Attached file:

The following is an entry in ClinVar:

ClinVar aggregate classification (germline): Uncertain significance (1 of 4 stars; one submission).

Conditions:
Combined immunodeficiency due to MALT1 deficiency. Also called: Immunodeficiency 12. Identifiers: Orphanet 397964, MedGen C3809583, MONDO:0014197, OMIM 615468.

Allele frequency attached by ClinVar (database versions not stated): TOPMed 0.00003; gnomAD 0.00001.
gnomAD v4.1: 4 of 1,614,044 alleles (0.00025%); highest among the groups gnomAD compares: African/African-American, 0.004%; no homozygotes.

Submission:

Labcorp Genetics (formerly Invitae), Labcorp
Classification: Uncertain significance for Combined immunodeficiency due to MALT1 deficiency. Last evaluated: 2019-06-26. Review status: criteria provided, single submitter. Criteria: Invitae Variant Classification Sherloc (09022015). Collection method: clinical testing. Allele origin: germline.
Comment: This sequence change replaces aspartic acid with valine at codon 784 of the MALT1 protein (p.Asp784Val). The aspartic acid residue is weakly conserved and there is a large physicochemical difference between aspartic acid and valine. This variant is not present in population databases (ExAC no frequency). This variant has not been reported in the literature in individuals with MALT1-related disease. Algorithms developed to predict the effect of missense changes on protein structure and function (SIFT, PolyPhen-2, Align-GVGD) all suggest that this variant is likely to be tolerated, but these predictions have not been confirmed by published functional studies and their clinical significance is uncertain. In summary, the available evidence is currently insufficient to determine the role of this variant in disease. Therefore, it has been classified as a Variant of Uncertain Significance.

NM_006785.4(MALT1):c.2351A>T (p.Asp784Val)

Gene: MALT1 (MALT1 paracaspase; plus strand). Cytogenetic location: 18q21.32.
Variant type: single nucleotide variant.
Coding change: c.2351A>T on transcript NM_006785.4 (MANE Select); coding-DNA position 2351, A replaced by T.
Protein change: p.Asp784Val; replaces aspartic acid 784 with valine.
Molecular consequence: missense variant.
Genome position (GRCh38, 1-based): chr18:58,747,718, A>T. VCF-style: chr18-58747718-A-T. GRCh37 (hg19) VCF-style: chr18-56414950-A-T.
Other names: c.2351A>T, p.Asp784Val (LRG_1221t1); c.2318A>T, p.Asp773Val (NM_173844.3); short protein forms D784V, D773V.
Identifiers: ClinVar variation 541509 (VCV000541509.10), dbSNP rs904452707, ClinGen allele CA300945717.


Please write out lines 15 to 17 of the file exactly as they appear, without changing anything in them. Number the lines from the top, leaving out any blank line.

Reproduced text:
Protein change: p.Asp784Val; replaces aspartic acid 784 with valine.
Molecular consequence: missense variant.
Genome position (GRCh38, 1-based): chr18:58,747,718, A>T. VCF-style: chr18-58747718-A-T. GRCh37 (hg19) VCF-style: chr18-56414950-A-T.